WIPO Arbitration and Mediation Center

ADMINISTRATIVE PANEL DECISION

AB Electrolux v. Domains By Proxy, LLC, DomainsByProxy.com / Carolina Rodrigues, Fundacion Comercio Electronico

Case No. D2021-0874

1. The Parties

The Complainant is AB Electrolux, Sweden, represented by SILKA AB, Sweden.

The Respondent is Domains By Proxy, LLC, DomainsByProxy.com, United States of America / Carolina Rodrigues, Fundacion Comercio Electronico, Panama.

2. The Domain Name and Registrar

The disputed domain name <elecrrolux.com> is registered with GoDaddy.com, LLC (the “Registrar”).

3. Procedural History

The Complaint was filed with the WIPO Arbitration and Mediation Center (the “Center”) on March 23, 2021. On March 24, 2021, the Center transmitted by email to the Registrar a request for registrar verification in connection with the disputed domain name. On March 25, 2021, the Registrar transmitted by email to the Center its verification response disclosing registrant and contact information for the disputed domain name, which differed from the named Respondent and contact information in the Complaint. The Center sent an email communication to the Complainant on March 26, 2021, providing the registrant and contact information disclosed by the Registrar, and inviting the Complainant to submit an amendment to the Complaint. The Complainant filed an [amendment to the Complaint on March 26, 2021.

The Center verified that the Complaint together with the amendment to the Complaint satisfied the formal requirements of the Uniform Domain Name Dispute Resolution Policy (the “Policy” or “UDRP”), the Rules for Uniform Domain Name Dispute Resolution Policy (the “Rules”), and the WIPO Supplemental Rules for Uniform Domain Name Dispute Resolution Policy (the “Supplemental Rules”).

In accordance with the Rules, paragraphs 2 and 4, the Center formally notified the Respondent of the Complaint, and the proceedings commenced on March 29, 2021. In accordance with the Rules, paragraph 5, the due date for Response was April 18, 2021. The Respondent did not submit any response. Accordingly, the Center notified the Respondent’s default on April 19, 2021.

The Center appointed Tuukka Airaksinen as the sole panelist in this matter on April 27, 2021. The Panel finds that it was properly constituted. The Panel has submitted the Statement of Acceptance and Declaration of Impartiality and Independence, as required by the Center to ensure compliance with the Rules, paragraph 7.

4. Factual Background

The Complainant was founded in 1901 and is one of the world’s leading producers of kitchen appliances and equipment and cleaning products as well as floor care products. In 2016, the Complainant employed about 55.000 people. The Complainant’s trademark ELECTROLUX is registered in over 150 countries all over the world, for example as an International Trademark Registration No. 77925, registered on September 16, 1998 and in force in several countries. The Complainant also owns and operates the domain name <electrolux.com>.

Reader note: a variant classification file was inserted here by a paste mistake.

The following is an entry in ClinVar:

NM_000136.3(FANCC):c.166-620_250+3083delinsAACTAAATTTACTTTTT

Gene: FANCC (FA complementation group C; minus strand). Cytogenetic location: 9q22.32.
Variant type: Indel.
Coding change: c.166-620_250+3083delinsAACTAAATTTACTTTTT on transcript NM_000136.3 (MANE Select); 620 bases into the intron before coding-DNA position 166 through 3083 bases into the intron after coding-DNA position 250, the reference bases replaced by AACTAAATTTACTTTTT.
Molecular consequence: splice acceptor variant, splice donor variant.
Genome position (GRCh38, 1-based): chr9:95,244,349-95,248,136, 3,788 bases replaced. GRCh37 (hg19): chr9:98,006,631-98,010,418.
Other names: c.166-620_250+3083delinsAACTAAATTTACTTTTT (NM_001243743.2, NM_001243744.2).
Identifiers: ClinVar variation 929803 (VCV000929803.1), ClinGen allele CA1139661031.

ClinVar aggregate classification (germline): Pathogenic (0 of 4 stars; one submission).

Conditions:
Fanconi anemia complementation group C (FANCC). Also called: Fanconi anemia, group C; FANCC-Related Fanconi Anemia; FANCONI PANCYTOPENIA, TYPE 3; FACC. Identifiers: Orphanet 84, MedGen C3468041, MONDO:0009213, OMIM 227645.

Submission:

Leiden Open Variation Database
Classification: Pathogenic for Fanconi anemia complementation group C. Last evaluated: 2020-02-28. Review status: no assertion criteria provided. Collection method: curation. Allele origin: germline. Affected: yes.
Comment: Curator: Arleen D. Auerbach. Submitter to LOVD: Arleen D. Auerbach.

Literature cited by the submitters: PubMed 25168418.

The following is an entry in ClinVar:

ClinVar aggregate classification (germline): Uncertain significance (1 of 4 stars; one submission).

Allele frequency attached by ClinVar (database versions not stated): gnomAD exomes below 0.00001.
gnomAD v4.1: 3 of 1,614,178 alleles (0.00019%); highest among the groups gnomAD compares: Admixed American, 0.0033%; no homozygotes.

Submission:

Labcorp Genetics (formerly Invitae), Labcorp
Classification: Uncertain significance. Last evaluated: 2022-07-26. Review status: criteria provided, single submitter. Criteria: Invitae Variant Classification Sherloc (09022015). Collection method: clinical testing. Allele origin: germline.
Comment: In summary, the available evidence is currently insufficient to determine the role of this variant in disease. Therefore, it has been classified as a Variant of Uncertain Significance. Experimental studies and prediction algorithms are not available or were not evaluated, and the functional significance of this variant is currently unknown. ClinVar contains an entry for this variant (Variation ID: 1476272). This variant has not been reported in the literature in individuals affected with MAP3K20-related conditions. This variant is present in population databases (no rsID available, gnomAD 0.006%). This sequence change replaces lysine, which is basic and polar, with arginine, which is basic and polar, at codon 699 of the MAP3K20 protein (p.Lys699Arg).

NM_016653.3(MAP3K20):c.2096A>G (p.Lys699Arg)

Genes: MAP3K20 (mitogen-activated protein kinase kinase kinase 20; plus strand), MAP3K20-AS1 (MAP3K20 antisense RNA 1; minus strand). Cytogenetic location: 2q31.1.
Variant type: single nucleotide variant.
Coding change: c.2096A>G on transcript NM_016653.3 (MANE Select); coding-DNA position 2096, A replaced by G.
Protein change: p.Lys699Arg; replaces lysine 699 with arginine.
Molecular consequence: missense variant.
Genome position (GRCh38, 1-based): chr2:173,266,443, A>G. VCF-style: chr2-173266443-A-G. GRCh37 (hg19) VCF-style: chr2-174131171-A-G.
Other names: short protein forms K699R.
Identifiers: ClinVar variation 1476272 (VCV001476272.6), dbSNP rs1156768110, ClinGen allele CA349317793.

The disputed domain name was registered on October 1, 2020. At the time of filing of the Complaint, the disputed domain name resolved to a website displaying pay-per-click (“PPC”) links redirecting to third parties’ websites where the disputed domain name was offered for sale. At the time of the decision, the disputed domain name does not resolve to an active website.

5. Parties’ Contentions

A. Complainant

The disputed domain name consists of the Complainant’s trademark ELECTROLUX, with the only difference being that one letter has been replaced by another letter. This typo is not accidental and the Respondent has intentionally registered a misspelled version of the Complainant’s trademark.

The Complainant has not authorized or licensed the Respondent to use or register a domain name incorporating the Complainant’s trademark. There is no relationship between the Complainant and the Respondent and the Respondent has no right or legitimate interests in respect of the disputed domain name.

The Complainant has used and registered its trademark for nearly a hundred years before the registration of the disputed domain name. The Complainant’s trademark enjoys widespread reputation worldwide. It is therefore highly unlikely that the Respondent was unaware of the Complainant’s trademark when registering the disputed domain name.

The disputed domain name resolves to a PPC website offering commercial links to other service providers and generating revenue for the Respondent. The disputed domain name has also been offered for sale for nearly USD 900, which exceeds standard out-of-pocket costs generated by the registration and maintenance of the disputed domain name.

B. Respondent

The Respondent did not reply to the Complainant’s contentions.

6. Discussion and Findings

In order to obtain the transfer of a domain name, a complainant must prove the three elements of paragraph 4(a) of the Policy, regardless of whether the respondent files a response to the complaint or not. The first element is that the domain name is identical or confusingly similar to a trademark or service mark in which the complainant has rights. The second element a complainant must prove is that the respondent has no rights or legitimate interests in respect of the domain name. The third element a complainant must establish is that the domain name has been registered and is being used in bad faith.

A. Identical or Confusingly Similar

Paragraph 4(a)(i) of the Policy requires that the Complainant establish that the disputed domain name is identical or confusingly similar to a trademark or service mark in which the Complainant has rights. Consequently, the Complainant must prove that it has rights to a trademark, and that the disputed domain name is identical or confusingly similar to this trademark.